Although we don't believe in timing the market or panicking over daily movements, we do like to keep an eye on market changes -- just in case they're material to our investing thesis.

Investors spent the week waiting eagerly for the U.S. Labor Department's latest nonfarm payroll report, which most economists estimated would show 200,000 jobs created in December. But the release this morning indicated that only 74,000 new jobs had been created last month. To make things worse, the labor force participation rate fell from 63% in November to 62.8% in December, which played a part in pushing the unemployment rate down to 6.7%, from its previous 7% resting spot.  

This worse-than-expected news has caused rising negative sentiments throughout the markets, and as of 1:05 p.m. EST the Dow Jones Industrial Average (^DJI 0.62%) is down 40 points, or 0.24%, while the S&P 500 and Nasdaq are both down 0.08.

The Dow's biggest loser at this time is Chevron (CVX 0.21%) which is off by 1.9%. The drop comes after the oil and gas giant released an interim update on its fourth-quarter earnings. Management expects earnings to be comparable to the year-ago quarter, as U.S. net oil-equivalent production is slightly lower, but has been offset by higher natural gas prices domestically. The company has been dealing with asset price fluctuations all quarter, both here at home and internationally, and those changes may end up hurting the company's profits this quarter.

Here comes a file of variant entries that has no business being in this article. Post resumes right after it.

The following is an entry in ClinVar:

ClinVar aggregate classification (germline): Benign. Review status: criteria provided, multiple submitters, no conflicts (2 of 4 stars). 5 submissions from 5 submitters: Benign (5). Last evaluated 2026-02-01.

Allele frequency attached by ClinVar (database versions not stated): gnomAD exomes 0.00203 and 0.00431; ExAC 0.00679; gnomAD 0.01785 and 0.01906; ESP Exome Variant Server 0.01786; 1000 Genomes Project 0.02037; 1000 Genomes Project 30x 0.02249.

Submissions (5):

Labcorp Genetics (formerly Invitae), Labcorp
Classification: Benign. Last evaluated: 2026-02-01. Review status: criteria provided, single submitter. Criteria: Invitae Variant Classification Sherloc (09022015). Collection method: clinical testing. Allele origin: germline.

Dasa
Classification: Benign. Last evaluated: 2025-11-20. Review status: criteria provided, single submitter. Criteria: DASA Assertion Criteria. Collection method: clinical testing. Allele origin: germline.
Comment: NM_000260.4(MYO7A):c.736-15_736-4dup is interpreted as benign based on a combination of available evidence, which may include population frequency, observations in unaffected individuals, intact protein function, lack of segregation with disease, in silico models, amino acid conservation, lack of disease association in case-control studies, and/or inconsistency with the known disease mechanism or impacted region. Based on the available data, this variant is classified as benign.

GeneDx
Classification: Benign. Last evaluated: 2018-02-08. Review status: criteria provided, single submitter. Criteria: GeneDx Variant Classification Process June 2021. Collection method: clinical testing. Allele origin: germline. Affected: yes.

Outside the Dow, homebuilders are rallying today, as DR Horton (DHI 2.68%) is up 2.6%, Lennar (LEN 2.60%) is up 2.6%, and PulteGroup (PHM 2.19%) is up 2%. These moves higher are likely due to the weak jobs data released this morning.The Federal Reserve has made it clear that it will base part of its decision to slow its asset purchasing program and let interest rates rise on strengthening jobs numbers. Additionally, the data released today pushed U.S. Treasury yields lower, with the 10-year falling from 2.97% to 2.88% and the 30-year down from 3.88% to 3.81%. This lowering of the Treasury yield will also help homebuilders by pushing mortgage rates lower, making it more affordable for American's to buy homes.  

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